I'm not sure the comparison between the Caroline/Tyler situation and the Jeremy/Elena situation is exactly on point. What Tyler did to Caroline was overly protective to the point of controlling. He has no position above her, she is his girlfriend, not his child. He would have no right to dictate what she should or shouldn't do. Sure he can be worried, and voice that objection. But to actively stop her, to phyisically restrain her (ala vervain) is absolutely objectionable.

Do I agree with Elena's choice to erase Jeremy's memory, yes and no. She was the only active parent in his life at the point. Sure they had Jenna, but Jenna couldn't make that decision because she was out of the loop, and didn't have the necessary information to make an informed decision.

Jeremy was at the point of suicide, what Elena did was compassionate and impossible, it wasn't as simple as her forcing her opinions on a significant other. Transfer the situation to Matt and Vicky. Would Matt doing the same thing for Vicky so that she didn't fall into a deeper hole be essentially the same thing? Is it right for our family to protect us from ourselves? That's the question, not some vague sexist complaint that has no merit.

Billie Doux said...

I've been thinking about this, and as J.D. basically said, it's apples and oranges, significant others versus family. It isn't even an older sibling protective of younger sibling thing. If Elena had been in a state of overload and suicidal despair and Jeremy had asked Damon to glamour her in order to save her, I am fairly certain I would have felt the same way about it -- that it might be a mistake, but I understand the protectiveness we feel towards a close family member that would make us do such a thing.

The older male vampire in love with a teenage girl thing can be tough for us card-carrying feminists. I find TVD a lot easier to take than, say, Twilight. If I were reviewing this series, though, it would be impossible for me not to mention situations that can be construed as really, really sexist. Because it's there. It's so there.

JK said...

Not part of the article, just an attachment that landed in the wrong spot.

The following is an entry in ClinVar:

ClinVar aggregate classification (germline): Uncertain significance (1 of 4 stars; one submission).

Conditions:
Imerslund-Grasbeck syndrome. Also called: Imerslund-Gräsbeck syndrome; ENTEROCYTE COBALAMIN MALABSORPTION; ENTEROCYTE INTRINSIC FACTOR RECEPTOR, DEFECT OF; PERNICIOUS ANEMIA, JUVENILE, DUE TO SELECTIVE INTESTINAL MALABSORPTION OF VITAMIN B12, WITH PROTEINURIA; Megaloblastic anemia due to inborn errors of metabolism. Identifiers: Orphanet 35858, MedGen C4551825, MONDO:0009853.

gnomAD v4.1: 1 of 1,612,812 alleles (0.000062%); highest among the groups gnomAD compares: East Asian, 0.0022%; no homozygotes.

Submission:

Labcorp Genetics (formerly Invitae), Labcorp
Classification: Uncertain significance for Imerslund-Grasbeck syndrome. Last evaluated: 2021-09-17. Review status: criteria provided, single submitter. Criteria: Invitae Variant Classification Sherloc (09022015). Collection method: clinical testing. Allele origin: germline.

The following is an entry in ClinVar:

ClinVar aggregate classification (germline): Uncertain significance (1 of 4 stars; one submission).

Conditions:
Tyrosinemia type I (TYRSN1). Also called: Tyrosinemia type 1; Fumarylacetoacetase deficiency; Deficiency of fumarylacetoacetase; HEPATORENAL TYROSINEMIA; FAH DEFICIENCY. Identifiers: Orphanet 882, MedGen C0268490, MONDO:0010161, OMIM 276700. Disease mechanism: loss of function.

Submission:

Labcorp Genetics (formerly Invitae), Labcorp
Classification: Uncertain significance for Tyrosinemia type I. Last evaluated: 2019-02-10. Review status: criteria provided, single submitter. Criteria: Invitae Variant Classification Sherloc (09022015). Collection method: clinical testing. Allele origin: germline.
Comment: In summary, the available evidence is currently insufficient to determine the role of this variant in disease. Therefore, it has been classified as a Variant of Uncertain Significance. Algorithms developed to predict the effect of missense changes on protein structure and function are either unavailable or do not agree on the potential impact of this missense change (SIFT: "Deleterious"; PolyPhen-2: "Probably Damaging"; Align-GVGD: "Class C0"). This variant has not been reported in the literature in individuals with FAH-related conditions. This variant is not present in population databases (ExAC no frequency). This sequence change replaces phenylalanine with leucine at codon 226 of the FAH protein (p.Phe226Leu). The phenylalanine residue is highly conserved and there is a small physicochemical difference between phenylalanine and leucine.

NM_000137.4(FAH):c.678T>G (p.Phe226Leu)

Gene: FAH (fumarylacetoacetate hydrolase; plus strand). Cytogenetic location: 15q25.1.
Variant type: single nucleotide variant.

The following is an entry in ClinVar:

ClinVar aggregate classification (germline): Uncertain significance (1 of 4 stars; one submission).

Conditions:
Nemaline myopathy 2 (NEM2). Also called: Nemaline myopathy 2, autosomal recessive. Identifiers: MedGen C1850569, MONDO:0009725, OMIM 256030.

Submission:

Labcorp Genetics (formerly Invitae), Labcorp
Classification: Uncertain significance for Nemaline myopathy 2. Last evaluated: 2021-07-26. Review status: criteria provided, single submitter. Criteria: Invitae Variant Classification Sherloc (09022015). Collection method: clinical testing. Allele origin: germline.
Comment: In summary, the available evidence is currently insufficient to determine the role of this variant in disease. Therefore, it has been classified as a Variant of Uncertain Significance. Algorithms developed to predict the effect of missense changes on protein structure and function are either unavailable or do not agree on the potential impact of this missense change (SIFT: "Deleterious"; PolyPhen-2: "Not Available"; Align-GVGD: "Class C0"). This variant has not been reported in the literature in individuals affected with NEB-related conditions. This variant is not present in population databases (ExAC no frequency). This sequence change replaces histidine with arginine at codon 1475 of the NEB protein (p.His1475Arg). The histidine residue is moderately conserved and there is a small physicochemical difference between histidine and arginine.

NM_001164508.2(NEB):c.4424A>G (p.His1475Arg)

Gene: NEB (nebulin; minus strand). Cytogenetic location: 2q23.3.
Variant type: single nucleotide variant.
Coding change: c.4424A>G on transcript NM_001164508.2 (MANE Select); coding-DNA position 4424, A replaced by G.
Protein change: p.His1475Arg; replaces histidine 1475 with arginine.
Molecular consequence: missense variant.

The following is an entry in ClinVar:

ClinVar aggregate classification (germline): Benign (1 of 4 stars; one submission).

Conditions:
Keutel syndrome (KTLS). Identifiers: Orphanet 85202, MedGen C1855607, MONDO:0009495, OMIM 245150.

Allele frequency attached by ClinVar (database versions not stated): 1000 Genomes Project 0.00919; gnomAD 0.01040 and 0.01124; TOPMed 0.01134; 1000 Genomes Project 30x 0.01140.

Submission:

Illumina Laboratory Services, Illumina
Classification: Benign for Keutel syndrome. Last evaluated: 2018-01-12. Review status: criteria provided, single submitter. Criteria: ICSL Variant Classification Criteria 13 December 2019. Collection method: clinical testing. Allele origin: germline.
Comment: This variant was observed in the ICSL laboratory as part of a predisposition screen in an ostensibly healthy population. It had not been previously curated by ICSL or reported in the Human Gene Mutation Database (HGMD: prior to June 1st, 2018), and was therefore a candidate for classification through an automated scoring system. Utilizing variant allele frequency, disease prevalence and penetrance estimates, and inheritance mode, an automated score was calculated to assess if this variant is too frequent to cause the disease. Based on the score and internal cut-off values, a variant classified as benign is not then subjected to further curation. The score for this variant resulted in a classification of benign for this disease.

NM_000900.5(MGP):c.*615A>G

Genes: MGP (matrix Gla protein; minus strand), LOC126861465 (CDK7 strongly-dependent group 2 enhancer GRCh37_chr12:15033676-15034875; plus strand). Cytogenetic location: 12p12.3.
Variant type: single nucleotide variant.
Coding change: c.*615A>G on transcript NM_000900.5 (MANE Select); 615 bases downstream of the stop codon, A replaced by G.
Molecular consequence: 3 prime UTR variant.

That may be a big part of why we see this differently; to me, it is emphatically not a case of apples and oranges. As I see it, the people you love - the people you'd lay down your life to protect - can't be meaningfully subcategorized in terms of what you'd do to keep them safe, even at the expense of their own agency. In other words, I'd go to similar lengths to protect a sibling or a significant other, so it's difficult for me to see what Elena did as right while what Tyler did was wrong - or indeed vice versa.

(Also, as it's clearly been much longer since you've seen the episode than it has been for me, I should point out that Jeremy was a far cry from suicidal at this point. In fact, he was just beginning to prove he didn't need looking after; the catalyst for Elena's decision to send him away was Jeremy killing a hybrid. She simply wanted him out of harm's way, much as Tyler did Caroline in the previous episode.)

So maybe that's the only double standard at play here. But still, with the frequency with which the feminist perspective is invoked here, I can't help but feel that there's an issue of gender politics at work as well.

And for the record, I consider myself a card-carrying egalitarian. :)

Billie Doux said...

JK, everything you've written makes it clear that you have a bias against feminism and against feminists. I have tried not to be offended and to engage in discussion, but that was a mistake. I will repeat what Josie said earlier -- please feel free to find another site whose reviews don't make you want to attack the reviewer.

Anonymous said...

"If I were reviewing this series, though, it would be impossible for me not to mention situations that can be construed as really, really sexist. Because it's there. It's so there."

LOL! I believe that this is exactly what I was trying to point out several weeks ago...

JK said...

I... beg your pardon?

I just threw up in my mouth a little.

This is why I have a bias against feminism, and indeed -isms in general. People who identify with special interest groups often have a very difficult time accepting another perspective. I'd hoped that wouldn't be the case here. I suppose it was my mistake for posting a dissenting opinion; it's a basic fact of all internet forums, after all, is that those whose opinions differ from those of the local majority should sit down and shut up if they know what's good for them.